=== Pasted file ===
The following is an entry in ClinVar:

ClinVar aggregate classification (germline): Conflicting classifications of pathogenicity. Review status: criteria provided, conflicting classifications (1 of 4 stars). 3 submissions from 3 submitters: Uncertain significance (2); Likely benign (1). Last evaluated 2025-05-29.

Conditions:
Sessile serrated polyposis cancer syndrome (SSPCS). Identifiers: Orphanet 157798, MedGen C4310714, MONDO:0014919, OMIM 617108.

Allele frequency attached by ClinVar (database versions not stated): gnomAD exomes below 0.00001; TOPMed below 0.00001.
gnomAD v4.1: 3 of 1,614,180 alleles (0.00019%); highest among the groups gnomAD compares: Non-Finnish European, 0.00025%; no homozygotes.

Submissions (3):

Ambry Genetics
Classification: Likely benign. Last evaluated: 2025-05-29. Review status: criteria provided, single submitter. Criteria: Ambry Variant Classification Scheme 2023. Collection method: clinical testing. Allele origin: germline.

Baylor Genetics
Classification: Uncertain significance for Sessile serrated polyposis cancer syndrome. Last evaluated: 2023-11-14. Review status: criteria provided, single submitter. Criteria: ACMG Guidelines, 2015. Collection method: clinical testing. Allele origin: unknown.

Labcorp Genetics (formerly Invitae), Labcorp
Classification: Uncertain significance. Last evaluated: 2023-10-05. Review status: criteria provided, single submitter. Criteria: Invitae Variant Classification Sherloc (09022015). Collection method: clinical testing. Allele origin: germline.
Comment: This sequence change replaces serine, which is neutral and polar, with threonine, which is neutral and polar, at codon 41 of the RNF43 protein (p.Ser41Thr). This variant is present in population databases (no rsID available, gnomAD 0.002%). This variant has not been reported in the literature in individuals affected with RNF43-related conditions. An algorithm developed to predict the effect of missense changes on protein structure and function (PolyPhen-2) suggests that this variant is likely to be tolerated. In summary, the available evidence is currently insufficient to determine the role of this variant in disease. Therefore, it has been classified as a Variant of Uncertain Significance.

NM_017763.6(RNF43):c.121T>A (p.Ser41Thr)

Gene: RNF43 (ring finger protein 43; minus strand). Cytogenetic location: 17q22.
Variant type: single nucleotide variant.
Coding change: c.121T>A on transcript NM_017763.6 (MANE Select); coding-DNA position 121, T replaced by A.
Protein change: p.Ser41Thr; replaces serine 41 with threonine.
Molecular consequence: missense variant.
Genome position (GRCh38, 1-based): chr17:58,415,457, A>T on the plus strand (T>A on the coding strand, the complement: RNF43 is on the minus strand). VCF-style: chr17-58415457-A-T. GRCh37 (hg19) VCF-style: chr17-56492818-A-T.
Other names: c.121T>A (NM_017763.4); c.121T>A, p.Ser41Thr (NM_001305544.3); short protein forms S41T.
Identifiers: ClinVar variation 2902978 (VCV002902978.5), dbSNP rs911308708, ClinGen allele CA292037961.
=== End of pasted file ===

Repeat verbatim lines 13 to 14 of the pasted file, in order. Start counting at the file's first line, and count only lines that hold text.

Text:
Classification: Uncertain significance. Last evaluated: 2023-10-05. Review status: criteria provided, single submitter. Criteria: Invitae Variant Classification Sherloc (09022015). Collection method: clinical testing. Allele origin: germline.
Comment: This sequence change replaces serine, which is neutral and polar, with threonine, which is neutral and polar, at codon 41 of the RNF43 protein (p.Ser41Thr). This variant is present in population databases (no rsID available, gnomAD 0.002%). This variant has not been reported in the literature in individuals affected with RNF43-related conditions. An algorithm developed to predict the effect of missense changes on protein structure and function (PolyPhen-2) suggests that this variant is likely to be tolerated. In summary, the available evidence is currently insufficient to determine the role of this variant in disease. Therefore, it has been classified as a Variant of Uncertain Significance.